Maintaining a healthy environment is essential for longevity and enhancing quality of life. Creating a healthy home means reduced illnesses, healthy breathing and better sleep.
There are over 80,000 chemicals used in North America, and unfortunately most of them were never adequately tested to determine harmful health effects on humans. Furthermore, for those chemicals that have been tested, the determined level of health risk does not consider cumulative exposure. On average, we use well over 100 chemicals on our body daily, so we have to consider the compounding effects of numerous chemicals on the body’s ability to detoxify the hundreds of chemicals that end up in the bloodstream. A wide range of substances, both natural and man-made, are thought to cause endocrine disruption, cancer, and neurotoxicity.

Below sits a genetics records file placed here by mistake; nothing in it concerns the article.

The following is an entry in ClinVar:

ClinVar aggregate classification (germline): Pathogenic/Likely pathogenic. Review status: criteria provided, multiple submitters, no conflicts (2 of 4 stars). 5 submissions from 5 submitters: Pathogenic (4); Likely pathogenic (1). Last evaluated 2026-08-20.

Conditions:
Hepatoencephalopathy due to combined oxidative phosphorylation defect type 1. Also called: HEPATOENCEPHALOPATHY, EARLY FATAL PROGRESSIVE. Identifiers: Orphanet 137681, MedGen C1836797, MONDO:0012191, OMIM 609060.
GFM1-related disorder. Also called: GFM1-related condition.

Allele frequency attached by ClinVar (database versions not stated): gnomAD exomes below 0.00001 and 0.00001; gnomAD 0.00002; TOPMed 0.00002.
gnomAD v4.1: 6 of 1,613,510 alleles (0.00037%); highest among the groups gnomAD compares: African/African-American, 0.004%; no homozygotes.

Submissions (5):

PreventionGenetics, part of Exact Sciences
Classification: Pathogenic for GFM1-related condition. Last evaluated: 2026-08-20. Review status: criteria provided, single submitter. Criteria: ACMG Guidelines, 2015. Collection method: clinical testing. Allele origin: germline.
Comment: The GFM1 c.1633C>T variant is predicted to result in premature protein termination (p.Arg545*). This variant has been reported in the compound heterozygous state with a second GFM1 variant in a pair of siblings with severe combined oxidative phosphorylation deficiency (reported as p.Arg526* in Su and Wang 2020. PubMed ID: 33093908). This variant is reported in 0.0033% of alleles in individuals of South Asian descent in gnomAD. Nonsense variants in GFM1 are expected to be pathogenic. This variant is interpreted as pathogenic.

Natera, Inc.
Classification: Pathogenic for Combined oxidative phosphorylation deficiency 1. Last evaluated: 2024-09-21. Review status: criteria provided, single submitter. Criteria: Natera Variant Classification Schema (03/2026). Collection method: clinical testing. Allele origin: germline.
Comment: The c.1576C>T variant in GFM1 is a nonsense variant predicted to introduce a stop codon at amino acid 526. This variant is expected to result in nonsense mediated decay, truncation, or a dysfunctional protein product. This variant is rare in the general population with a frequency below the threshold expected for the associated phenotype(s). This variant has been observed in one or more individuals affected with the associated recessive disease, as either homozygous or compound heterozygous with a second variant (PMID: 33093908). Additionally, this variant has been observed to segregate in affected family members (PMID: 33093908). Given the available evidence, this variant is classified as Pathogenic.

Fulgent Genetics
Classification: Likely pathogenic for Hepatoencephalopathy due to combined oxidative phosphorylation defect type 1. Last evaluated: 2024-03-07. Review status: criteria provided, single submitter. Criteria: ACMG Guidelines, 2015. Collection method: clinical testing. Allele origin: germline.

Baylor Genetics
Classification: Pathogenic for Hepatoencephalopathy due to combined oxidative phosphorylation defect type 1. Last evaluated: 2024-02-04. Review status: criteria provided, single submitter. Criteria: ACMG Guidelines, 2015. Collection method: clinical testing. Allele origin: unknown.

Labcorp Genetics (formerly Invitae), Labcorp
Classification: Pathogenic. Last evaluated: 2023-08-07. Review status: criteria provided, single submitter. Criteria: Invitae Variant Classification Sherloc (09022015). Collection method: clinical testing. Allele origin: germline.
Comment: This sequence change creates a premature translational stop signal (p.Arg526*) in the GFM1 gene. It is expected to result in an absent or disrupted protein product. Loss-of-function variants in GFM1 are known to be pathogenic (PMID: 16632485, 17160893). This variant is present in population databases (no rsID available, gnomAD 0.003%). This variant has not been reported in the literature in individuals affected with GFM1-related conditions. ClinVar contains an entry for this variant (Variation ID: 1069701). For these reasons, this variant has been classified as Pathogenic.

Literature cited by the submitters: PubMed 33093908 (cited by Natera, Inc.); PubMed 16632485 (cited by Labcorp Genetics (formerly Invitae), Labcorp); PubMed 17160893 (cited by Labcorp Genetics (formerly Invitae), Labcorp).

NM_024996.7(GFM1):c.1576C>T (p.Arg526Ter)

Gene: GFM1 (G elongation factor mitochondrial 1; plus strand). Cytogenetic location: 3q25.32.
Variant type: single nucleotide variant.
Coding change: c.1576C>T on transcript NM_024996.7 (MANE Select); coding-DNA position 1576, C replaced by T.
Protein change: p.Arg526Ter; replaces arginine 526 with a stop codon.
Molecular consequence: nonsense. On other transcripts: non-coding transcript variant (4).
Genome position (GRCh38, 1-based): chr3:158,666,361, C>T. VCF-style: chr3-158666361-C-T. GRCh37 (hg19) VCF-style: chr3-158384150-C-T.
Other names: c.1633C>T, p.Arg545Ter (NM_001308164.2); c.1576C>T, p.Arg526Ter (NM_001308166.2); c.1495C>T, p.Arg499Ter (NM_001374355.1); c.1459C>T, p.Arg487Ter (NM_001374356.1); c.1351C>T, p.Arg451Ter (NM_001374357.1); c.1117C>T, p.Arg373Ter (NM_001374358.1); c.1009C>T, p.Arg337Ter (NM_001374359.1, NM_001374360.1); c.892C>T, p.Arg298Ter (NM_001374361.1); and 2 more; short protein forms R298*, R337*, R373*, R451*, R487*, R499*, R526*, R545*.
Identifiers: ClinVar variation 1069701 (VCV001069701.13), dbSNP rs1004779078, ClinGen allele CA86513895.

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Warnings and recommendations on labels don’t address secondary sources of toxicity that can occur as a product comes into contact with different environments. Some sources of indoor air pollution can be more significant than outdoors yet most have only been measured in outdoor spaces. Homes have become more energy efficient which also means they have very low ventilation rates, so polluted air stays in circulation indoors. Since we spend on average 22 hours of each day indoors, we are at a greater risk of adverse health effects from indoor air pollutants over time. Cooking, cleaning, and burning candles all contribute to indoor air pollution; as do paint, furniture flooring and footwear.